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If we can recognize that change and uncertainty are basic principles, we can greet the future and the transformation we are undergoing with the understanding that we do not know enough to be pessimistic.

—Hazel Henderson 

In the transformation of the self is the transformation of the world. 

—J. Krishnamurti


How is it that we understand transformation?

Whether it happens on a personal, organizational or societal level, we have a challenging time recognizing and understanding transformation when it begins to arrive and can often only see what has happened from the perspective of hindsight.  

In the last edition of this newsletter, we explored the complexities of changing patterns, of understanding the approach to transformation. But what does transformation feel and look like when we are deep within it? On an individual, organizational and cultural scale, it can be confusing, stagnant, exciting and exhausting, sometimes in rapid succession, and characterized by uncertainty, experimentation and surprising outcomes. 

The writer and teacher Sharon Salzberg says that “Transformation comes from looking deeply within, to a state that exists before fear and isolation arise, the state in which we are inviolably whole just as we are.” This is true not only for our own individual sense of transformation, but in the process of healthy organizational and community development.

There are numerous situations that we can each recall where, at a time of change, there is contraction or chaos, rather than acknowledging such a change as vital to how we grow. Being able to hold that sense of chaos without surrendering or being overwhelmed by it is an essential step in the transformative process.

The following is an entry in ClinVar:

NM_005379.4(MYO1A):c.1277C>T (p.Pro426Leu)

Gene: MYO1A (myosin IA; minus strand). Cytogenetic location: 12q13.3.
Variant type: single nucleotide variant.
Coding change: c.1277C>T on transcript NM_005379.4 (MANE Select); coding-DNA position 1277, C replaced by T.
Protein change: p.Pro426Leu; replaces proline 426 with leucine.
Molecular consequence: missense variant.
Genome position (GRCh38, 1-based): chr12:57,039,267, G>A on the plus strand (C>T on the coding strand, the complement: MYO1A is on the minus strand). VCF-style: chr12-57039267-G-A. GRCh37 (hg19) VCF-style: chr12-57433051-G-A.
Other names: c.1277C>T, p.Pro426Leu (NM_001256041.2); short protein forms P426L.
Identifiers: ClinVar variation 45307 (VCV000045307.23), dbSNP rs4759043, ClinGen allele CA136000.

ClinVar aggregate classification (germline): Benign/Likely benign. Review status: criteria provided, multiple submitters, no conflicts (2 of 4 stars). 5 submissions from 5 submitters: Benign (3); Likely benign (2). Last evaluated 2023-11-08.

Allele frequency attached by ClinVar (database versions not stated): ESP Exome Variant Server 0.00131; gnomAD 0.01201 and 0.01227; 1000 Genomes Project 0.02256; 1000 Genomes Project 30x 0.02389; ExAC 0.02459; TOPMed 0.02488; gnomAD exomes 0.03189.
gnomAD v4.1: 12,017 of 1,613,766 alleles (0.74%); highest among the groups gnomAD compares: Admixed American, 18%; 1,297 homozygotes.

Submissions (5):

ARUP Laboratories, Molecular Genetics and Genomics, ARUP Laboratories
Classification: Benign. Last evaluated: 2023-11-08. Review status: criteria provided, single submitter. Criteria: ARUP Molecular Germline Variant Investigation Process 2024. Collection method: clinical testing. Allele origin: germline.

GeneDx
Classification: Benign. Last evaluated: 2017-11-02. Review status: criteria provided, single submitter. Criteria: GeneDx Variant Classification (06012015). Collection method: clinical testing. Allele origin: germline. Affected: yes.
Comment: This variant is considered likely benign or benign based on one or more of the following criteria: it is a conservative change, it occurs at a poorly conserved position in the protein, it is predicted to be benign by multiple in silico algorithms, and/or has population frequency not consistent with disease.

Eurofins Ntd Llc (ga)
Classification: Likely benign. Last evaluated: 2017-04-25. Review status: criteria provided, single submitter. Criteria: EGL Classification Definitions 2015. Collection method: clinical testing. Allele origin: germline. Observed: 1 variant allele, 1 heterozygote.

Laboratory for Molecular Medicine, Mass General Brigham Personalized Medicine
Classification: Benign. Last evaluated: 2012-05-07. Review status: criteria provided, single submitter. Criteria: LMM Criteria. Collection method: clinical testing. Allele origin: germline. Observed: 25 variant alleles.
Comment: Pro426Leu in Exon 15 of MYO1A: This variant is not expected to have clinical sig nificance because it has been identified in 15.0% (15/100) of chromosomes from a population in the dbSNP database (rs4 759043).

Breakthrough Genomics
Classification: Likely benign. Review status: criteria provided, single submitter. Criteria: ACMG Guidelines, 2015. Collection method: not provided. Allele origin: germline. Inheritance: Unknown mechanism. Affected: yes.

On an individual level, we encounter expected and unexpected changes daily—from the weather to world news—many of which touch our lives, and many out of our control.  We need to understand the inherent uncertainties in our lives, while also taking clear steps toward making the transitions we desire.

In her book Working Identity, Herminia Ibarra talks about the concept of experiencing multiple selves: in looking at the possibilities for our lives as they develop as different roads, possibly leading to the same place and possibly divergent. While it is important to move toward our vision and live out our values, not holding fast to what we expect of ourselves can allow new, and possibly better, alternatives and ideas to enter our lives. 

The same is true for what we experience in our organizations and our communities. In some ways we are always in the midst of a transformation, always crossing some bridge in our work or life, a sense of history unfolding before us. Currently, we are in a critical time, referred to by teachers and activists David Korten and Joanna Macy as “the Great Turning”: a profound transformation that we are entering and are unsure about where it might lead.

I have always appreciated the sentiment that a friend shared years ago, which I have heard attributed to Lynne Twist, that we must hospice the old culture as we midwife that which is emerging.  I had the rare opportunity to help some dear friends with the birth of their son this summer, and as many of you who have experienced the miracle of birth can attest, it is an incredible experience, filled with the hallmarks of transformation—pain, joy, confusion, uncertainty—for all involved. The experience provided a new perspective on the care and attention needed to create healthy transformation in the world.

In a very real way, we have a rare opportunity to pay attention to what is being born every moment—in our own lives and in our culture—and to ask questions as to how to best experience and support positive change.

September 2007